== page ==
Many people would be surprised to learn just how widespread of an issue this is. What should people be paying attention to regarding PFAS?

I’d say that it’s very dynamic, knowledge-wise. More and more information is gathered. But if we think about our daily lives, as of right now the understanding is that the main exposure (is from) digestion. So if you want to avoid exposure, you will focus more on what you’re digesting — (for example,) contaminated water. That’s why they say it’s OK to take a bath or take a shower because the skin contact is not as bad as digesting it. For the most part, at least when you think about PFOS and PFOA, they’re not really volatile. Even if you’re showering, you’re not expected to inhale it or anything. It’s more related to what you eat.

Given the digestion of food aspect, how should people be thinking about what they eat?

I would say just don’t cook in a Teflon pan. Although, nowadays, industrial wise, they (started using) less harmful (chemicals). … They used to be longer molecules with eight carbons, and nowadays they’re using other chemicals that are five or six. They seem to be less toxic, but they are still very persistent. If you learn that your water is contaminated, find a different source of water — probably bottled water — until you can figure it out to solve your drinking water problem. But you will probably be OK taking showers.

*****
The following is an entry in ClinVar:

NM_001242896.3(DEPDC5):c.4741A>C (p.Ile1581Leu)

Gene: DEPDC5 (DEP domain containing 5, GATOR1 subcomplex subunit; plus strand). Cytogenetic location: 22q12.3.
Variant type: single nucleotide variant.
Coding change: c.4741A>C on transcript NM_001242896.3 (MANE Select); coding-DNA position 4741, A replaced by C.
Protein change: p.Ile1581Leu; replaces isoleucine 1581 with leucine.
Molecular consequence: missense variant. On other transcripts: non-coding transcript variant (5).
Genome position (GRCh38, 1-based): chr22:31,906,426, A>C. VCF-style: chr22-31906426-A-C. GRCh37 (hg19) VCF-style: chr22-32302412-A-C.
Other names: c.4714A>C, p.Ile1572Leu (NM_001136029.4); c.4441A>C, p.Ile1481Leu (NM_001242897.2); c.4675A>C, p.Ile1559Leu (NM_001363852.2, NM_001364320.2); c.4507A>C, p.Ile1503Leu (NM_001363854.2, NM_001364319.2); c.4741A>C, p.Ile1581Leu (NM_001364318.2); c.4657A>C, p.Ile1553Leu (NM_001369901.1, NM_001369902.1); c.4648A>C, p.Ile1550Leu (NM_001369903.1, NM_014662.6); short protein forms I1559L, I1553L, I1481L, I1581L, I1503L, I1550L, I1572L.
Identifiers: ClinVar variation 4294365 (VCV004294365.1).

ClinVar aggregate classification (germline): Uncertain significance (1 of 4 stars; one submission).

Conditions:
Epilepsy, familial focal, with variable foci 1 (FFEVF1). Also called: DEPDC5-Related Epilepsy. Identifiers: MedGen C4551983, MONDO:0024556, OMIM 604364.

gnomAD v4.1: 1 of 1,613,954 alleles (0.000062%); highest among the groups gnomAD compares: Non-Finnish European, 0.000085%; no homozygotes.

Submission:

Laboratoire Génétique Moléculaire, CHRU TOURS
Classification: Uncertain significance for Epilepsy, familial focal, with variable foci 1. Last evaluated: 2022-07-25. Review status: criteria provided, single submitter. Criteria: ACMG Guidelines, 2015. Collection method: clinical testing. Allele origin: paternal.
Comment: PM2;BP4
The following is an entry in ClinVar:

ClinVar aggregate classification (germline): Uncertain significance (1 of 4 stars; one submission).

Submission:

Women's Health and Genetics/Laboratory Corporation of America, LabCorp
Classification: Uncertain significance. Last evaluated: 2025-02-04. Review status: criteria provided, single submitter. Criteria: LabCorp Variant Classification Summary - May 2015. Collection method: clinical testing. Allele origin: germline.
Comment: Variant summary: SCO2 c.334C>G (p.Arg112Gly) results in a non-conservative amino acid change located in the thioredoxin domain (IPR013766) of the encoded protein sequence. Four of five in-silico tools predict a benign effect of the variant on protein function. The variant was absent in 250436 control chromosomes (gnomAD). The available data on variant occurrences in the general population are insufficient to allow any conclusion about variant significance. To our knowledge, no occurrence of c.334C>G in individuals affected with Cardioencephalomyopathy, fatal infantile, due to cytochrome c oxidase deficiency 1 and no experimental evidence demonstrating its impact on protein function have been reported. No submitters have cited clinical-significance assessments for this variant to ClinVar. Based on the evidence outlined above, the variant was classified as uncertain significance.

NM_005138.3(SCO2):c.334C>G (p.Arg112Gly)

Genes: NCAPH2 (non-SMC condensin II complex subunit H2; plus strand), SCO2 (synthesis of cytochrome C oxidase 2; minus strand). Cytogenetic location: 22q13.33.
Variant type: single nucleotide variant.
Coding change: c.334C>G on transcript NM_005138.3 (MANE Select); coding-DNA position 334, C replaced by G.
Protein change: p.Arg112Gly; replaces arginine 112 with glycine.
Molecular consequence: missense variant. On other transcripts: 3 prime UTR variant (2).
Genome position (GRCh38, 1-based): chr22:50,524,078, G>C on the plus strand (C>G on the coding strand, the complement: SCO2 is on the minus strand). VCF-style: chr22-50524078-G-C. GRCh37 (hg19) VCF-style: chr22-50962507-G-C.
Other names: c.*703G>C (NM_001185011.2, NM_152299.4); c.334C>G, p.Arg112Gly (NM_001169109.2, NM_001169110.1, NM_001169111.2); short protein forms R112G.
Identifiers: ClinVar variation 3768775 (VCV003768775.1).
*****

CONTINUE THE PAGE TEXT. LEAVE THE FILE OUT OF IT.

Given the widespread nature of the PFAS issue, do you see this as something that engineers at FTC&H or other firms around the world will be battling for years?

Lifetimes. I would say so. Because the way it goes about, right now we are in the stage of doing sampling and investigating and finding where it’s at. Then, the next stage would be to figure out a better way to deal with it and to remediate it. Some of the technologies that will be used in the future are not developed yet.

Is it safe to assume that remediation will be costly for various industries and municipalities?

It’s hard to tell, but probably. At this point, what we know is that we are finding where (the contaminants) are and different municipalities, industries and residents are finding the problems. Knowledge will be very important so that communities and individuals can make informed decisions.

Given the scope and depth of this issue, what other industries should have a seat at the table as we move from the identification phase into remediation?

There are a number of other industries that have historically used the PFAS compounds, or (the chemicals) are in products and materials they use. They include the pulp and paper industry, electronics manufacturing, textiles and fabrics. Electroplaters also have used these compounds to protect their workers. Industries that have used these compounds are becoming much more aware.

Read 685 times Last modified on Sunday, 08 July 2018 21:25

Breaking News

July 2018
S M T W T F S
1 2 3 4 5 6 7
8 9 10 11 12 13 14
15 16 17 18 19 20 21
22 23 24 25 26 27 28
29 30 31 1 2 3 4

Follow MiBiz